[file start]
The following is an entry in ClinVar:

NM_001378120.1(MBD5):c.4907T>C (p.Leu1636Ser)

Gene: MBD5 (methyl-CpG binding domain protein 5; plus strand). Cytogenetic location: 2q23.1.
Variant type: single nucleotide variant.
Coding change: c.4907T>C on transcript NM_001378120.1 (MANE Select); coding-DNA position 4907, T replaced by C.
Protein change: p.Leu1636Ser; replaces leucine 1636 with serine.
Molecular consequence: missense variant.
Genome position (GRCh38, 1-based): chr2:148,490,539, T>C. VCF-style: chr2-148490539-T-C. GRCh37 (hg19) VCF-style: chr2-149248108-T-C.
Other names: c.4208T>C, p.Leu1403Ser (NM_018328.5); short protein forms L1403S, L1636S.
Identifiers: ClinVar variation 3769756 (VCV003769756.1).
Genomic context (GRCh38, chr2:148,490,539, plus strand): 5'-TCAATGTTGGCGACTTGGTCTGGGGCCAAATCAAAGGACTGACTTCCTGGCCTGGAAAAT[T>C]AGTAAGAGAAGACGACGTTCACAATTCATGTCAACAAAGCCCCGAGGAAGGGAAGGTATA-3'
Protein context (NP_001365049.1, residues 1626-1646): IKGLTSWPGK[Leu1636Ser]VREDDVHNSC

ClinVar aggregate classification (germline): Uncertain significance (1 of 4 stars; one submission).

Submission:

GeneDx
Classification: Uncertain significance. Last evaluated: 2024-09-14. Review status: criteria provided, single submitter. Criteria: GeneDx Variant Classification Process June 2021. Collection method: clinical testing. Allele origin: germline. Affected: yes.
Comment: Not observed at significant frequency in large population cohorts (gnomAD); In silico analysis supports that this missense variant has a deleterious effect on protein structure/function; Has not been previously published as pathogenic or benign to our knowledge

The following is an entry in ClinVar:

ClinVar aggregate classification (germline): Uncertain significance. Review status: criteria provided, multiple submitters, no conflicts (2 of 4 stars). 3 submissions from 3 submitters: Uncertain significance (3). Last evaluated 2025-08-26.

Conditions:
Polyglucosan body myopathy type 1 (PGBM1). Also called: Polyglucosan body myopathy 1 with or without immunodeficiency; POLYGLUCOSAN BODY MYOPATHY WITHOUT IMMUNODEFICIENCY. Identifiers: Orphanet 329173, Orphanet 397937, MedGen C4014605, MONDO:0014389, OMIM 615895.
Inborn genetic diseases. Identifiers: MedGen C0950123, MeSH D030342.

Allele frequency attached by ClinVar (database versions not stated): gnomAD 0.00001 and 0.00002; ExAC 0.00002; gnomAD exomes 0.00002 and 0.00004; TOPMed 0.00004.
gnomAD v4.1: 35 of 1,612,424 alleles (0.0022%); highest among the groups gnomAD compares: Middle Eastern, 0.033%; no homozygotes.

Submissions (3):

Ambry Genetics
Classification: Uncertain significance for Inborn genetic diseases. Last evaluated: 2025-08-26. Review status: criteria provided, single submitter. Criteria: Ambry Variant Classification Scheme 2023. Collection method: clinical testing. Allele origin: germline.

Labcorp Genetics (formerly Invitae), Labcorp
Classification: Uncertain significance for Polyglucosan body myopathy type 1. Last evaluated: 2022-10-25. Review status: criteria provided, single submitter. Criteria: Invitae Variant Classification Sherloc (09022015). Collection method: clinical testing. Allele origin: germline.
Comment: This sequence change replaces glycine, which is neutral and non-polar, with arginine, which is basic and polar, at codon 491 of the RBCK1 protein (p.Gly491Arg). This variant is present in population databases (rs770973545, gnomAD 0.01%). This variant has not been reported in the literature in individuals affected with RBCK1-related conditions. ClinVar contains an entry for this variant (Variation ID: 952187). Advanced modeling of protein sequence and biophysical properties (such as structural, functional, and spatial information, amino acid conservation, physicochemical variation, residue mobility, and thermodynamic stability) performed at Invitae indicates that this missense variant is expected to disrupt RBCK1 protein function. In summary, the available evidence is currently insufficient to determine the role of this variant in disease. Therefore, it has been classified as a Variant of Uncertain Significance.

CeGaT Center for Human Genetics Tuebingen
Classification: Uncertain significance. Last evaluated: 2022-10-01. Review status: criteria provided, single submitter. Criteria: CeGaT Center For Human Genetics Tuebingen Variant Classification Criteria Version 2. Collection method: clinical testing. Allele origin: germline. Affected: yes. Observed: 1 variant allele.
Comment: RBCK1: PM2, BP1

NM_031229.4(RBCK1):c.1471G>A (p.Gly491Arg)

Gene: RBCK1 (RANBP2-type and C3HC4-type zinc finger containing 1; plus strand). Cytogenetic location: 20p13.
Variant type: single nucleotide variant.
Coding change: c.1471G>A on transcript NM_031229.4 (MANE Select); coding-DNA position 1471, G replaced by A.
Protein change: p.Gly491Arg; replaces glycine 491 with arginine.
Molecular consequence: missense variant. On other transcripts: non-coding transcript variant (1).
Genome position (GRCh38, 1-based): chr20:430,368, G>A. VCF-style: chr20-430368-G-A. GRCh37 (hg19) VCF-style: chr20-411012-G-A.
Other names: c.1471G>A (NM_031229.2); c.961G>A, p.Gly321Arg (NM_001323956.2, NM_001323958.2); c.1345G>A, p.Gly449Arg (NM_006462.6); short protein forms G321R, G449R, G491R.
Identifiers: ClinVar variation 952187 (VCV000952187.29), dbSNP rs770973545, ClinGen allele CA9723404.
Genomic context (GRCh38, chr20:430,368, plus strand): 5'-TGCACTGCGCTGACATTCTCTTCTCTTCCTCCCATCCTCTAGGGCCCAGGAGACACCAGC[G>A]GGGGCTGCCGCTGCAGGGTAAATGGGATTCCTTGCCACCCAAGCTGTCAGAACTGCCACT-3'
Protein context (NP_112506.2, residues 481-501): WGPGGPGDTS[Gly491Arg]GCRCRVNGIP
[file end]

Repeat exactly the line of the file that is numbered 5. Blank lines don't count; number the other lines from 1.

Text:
Coding change: c.4907T>C on transcript NM_001378120.1 (MANE Select); coding-DNA position 4907, T replaced by C.